Sunday, July 20, 2008

Strangers on a Train

Strangers on a Train; Thriller, USA, 1951; D: Alfred Hitchcock, S: Farley Granger, Robert Walker, Ruth Roman, Leo G. Carroll, Patricia Hitchcock, Kasey Rogers

Two strangers meet on a train - Guy, a kind tennis player, and Bruno, a strange businessman. Bruno proposes him a bizarre idea of a perfect murder: he will kill Guy's dreadful wife Miriam in exchange for him killing Bruno's hateful father. That way there will be no motive for the murders and the police won't catch them. Guy dismisses the proposition quickly, but is faced with complications when his wife Miriam won't accept a divorce, even though he now loves Anne, a senator's daughter. Bruno decides to go with the plan anyway and strangles Miriam. Guy is appalled and refuses the speak to him, even though he insists on him doing his share of the bargain. After a long duel on the carousel, Bruno dies and Guy is freed of charges.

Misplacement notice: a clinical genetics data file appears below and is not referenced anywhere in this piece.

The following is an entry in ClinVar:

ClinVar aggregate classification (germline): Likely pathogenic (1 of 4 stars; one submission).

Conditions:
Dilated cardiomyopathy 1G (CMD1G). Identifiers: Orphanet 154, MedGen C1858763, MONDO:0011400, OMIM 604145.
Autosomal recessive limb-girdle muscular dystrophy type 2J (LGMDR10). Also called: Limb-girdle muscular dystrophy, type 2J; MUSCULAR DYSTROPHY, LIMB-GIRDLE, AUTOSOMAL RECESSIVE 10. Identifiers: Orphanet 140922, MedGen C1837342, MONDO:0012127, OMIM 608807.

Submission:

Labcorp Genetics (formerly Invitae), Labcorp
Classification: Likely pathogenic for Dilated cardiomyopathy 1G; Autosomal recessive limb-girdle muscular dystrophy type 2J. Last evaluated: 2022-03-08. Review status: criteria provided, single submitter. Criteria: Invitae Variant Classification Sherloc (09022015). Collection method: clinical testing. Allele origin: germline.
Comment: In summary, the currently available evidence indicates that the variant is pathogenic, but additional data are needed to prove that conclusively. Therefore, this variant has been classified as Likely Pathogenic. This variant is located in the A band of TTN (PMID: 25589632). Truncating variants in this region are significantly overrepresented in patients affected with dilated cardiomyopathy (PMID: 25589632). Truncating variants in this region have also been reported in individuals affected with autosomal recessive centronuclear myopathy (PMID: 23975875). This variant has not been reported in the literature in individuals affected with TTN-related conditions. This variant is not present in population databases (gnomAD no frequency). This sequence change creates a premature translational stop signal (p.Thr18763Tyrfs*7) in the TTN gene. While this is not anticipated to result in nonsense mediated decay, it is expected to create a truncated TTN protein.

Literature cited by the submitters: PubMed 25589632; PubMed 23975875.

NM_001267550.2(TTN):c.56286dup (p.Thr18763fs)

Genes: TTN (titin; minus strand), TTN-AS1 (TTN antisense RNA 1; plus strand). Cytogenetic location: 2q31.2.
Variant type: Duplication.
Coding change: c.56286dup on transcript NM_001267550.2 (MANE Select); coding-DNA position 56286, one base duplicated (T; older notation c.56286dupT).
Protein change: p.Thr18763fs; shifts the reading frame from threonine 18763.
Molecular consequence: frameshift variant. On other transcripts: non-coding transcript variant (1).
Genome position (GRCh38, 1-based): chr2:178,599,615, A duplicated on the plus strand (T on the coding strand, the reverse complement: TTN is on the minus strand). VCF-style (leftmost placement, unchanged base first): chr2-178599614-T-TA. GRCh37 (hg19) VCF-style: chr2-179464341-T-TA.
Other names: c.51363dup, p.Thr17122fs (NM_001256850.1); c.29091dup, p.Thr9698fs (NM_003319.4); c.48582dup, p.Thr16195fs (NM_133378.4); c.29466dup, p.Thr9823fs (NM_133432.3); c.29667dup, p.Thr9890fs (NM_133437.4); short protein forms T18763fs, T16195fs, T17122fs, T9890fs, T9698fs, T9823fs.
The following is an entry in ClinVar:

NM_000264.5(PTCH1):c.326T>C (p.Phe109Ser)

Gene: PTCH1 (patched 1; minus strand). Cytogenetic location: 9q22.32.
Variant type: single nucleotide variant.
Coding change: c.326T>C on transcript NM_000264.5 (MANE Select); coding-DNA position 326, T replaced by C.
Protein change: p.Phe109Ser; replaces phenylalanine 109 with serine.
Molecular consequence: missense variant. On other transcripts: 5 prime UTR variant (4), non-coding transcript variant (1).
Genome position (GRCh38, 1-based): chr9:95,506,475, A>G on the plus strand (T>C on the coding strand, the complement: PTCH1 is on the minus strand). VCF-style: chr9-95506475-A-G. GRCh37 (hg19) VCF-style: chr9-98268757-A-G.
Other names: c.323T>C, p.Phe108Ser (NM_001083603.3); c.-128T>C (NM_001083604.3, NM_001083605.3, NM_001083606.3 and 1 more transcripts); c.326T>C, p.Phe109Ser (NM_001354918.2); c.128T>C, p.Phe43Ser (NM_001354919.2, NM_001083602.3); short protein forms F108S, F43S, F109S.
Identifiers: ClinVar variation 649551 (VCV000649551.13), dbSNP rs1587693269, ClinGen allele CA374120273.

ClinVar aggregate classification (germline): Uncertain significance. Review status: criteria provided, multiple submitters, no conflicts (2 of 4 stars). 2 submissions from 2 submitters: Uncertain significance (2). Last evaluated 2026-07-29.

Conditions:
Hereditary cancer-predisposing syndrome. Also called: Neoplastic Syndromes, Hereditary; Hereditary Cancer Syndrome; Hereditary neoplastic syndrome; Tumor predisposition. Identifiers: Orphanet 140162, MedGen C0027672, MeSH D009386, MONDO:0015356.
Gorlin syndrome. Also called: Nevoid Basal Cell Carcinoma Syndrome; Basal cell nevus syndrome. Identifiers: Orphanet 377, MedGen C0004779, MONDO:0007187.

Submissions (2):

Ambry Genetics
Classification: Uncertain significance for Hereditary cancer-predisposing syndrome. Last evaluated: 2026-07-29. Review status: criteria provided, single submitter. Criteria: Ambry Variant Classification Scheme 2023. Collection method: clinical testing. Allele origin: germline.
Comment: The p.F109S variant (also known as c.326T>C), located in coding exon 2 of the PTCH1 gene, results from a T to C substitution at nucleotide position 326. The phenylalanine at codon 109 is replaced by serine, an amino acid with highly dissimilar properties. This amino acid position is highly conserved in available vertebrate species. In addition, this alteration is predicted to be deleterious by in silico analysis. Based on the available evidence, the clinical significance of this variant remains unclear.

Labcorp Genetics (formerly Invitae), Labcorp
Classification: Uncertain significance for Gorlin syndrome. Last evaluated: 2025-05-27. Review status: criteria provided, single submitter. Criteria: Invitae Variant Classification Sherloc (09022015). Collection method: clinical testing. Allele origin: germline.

One of Alfred Hitchcock's most famous films, "Strangers on a Train" has an implausible story about a "crisscross" murder bargain, but is still surprisingly well crafted, planned, acted and executed, even inspiring DeVito to make a comedy about it with his '87 film "Throw Momma from the Train". The main ingredient that still keeps the film undated is the one about how people can be helpless and have to struggle when a complete stranger infiltrates their life and tries to manipulate it with a secret agenda, thus the story quickly becomes rather overstretched, but powerful nightmare that many can identify with. The two main actors are rather stiff, yet Hitchcock carries the film with a tight hand nonetheless, adding some surreal little details, like the murder of Miriam seen through the fish eye lens of her glasses that fell on the floor, but also his trademark humor, most notable in the tennis match scene where all the heads in the crowd are turning left-right to follow the ball, except for Bruno who's head just keeps still and quietly observes the desperate Guy. Hitchcock knew that one way to make the movie intrigue the audience is to constantly maintain a motive of struggle, some bizarreness or feeling of helplessness, just like a rock in a shoe that keeps the person aware of the feeling, in order to cause a reaction. The best role though was surprisingly delivered by Hitchcock's own daughter, Patricia, who plays the eccentric Barbara with delight, which became the role of her career.


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